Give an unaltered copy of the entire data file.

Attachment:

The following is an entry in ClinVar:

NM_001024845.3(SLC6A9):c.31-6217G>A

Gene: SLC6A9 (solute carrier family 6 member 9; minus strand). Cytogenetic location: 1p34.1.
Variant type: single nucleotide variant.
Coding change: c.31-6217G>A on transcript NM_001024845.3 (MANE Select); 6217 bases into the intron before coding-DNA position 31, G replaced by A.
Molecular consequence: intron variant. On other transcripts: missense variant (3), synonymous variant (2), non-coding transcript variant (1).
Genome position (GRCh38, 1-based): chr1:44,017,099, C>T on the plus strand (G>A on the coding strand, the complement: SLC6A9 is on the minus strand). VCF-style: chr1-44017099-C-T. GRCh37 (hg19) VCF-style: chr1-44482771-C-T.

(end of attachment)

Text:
The following is an entry in ClinVar:

NM_001024845.3(SLC6A9):c.31-6217G>A

Gene: SLC6A9 (solute carrier family 6 member 9; minus strand). Cytogenetic location: 1p34.1.
Variant type: single nucleotide variant.
Coding change: c.31-6217G>A on transcript NM_001024845.3 (MANE Select); 6217 bases into the intron before coding-DNA position 31, G replaced by A.
Molecular consequence: intron variant. On other transcripts: missense variant (3), synonymous variant (2), non-coding transcript variant (1).
Genome position (GRCh38, 1-based): chr1:44,017,099, C>T on the plus strand (G>A on the coding strand, the complement: SLC6A9 is on the minus strand). VCF-style: chr1-44017099-C-T. GRCh37 (hg19) VCF-style: chr1-44482771-C-T.